“That was always the vision, but once it happens, it’s surreal,” Nuggets general manager Calvin Booth said during the celebration, a champion in his first year on the job after taking over for Tim Connelly. “You never know when you can actually get it done.” But through all their setbacks, the Nuggets always believed they could. They bided their time and made smart additions. They didn’t pressure Murray to return before he was ready—trusting that the fleeting vision of a team that existed for eight games between the Gordon trade and the Murray injury would spring back to life when he returned.

And they were right. It took time for Murray to feel comfortable again playing in crowds, by his own admission. “I was so lost,” he said. “I had never felt being that lost on the court before. I just didn’t want to go in the paint or jump or land or feel contact.” Murray didn’t play back-to-backs early in the season, and even when he did play, he didn’t always look like himself. It took time. Denver weathered all that and still claimed the top seed in the West because of the luxury afforded by Jokic and a talented roster, but time is a luxury, too—one that’s rarely afforded from the highest levels of an organization, and one that squeezes general managers and pressures coaches and weighs on the players themselves. The Nuggets don’t have a flawless track record in terms of spending and decision-making, but over the last decade, they got the biggest thing right: They knew they had something great and refused to give it up.

“And I think our team is getting better,” Kroenke said in the Nuggets locker room after the closeout game. “If you look at guys like Mike: He’s getting better. Watch him through these playoffs. Watch Jamal—he can play differently [than he used to]. He doesn’t have to be the guy that scores 30 or 40 or 50. He can go ahead and dish out 12 assists and make no turnovers and win you a game. That’s maturity.”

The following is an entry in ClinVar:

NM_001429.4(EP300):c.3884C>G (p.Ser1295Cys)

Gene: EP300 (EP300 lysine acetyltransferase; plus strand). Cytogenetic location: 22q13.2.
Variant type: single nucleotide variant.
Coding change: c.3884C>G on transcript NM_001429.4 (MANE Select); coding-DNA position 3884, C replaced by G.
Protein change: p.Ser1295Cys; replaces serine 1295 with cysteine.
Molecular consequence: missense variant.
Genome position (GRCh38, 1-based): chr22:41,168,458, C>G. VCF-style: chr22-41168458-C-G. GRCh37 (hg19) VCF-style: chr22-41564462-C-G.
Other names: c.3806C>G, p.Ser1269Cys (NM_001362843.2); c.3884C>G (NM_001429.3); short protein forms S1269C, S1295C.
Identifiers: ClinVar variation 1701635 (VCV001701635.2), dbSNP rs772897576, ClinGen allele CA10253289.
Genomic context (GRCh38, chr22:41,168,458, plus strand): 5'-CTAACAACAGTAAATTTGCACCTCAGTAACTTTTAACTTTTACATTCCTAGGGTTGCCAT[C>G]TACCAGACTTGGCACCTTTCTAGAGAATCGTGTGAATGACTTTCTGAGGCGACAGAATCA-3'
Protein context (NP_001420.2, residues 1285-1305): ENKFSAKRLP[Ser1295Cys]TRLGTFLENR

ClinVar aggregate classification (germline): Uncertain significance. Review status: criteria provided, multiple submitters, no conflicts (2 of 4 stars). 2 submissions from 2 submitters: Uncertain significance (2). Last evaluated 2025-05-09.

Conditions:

But there’s a time for maturity, and there’s a time for jubilation. All around the locker room, Nuggets players sprayed one another with champagne, took swigs from magnum-sized bottles, and puffed cigars. One of the best things about a title-winning locker room is that it feels like every few minutes, one of the victorious players or coaches—in the haze of the evening—seems to remember that they won all over again and explodes in celebration, shaking up another bottle. The entire locker room is a splash zone, to the point that Moet literally drips off the ceiling.

“I’ve got champagne in my eyes and it’s burning and I LOVE IT!” Gordon yelled to no one in particular.

Reserve big man Thomas Bryant went to work in the middle of a dance circle. Green, Ish Smith, and DeAndre Jordan—the veterans who helped guide the Nuggets through the playoff gauntlet—posed for a picture kissing the trophy together. At least until their photo was crashed by a shirtless, dancing Jokic, who had just returned from luring Murray into the back, ambushing him with a bear hug, and throwing him into a training pool. (Vlatko Cancar followed up with a cannonball.) Some Nuggets players were practically in shock. Others were full-throated in their exuberance. And through the smoke and champagne spray, you could see a warm embrace between Jokic and John Beckett, a player-development turned assistant coach who’s been with the Nuggets since before Malone, Murray, and the two-time MVP even showed up. Off to the side, Green and Murray brought their heads together to share a moment amid the chaos, and the 15-year veteran thanked his younger teammate for getting him here.

It’s been a long time coming.

“After everything we’ve been through as a team, knowing we could’ve been here before if we were healthy—it’s just real sweet to see it through,” Murray said. “To prove everybody wrong. I’m just so happy for the guys in here. Everybody was so unselfish throughout the year, and this is what it’s all about. This is why we’re the best team in the world.”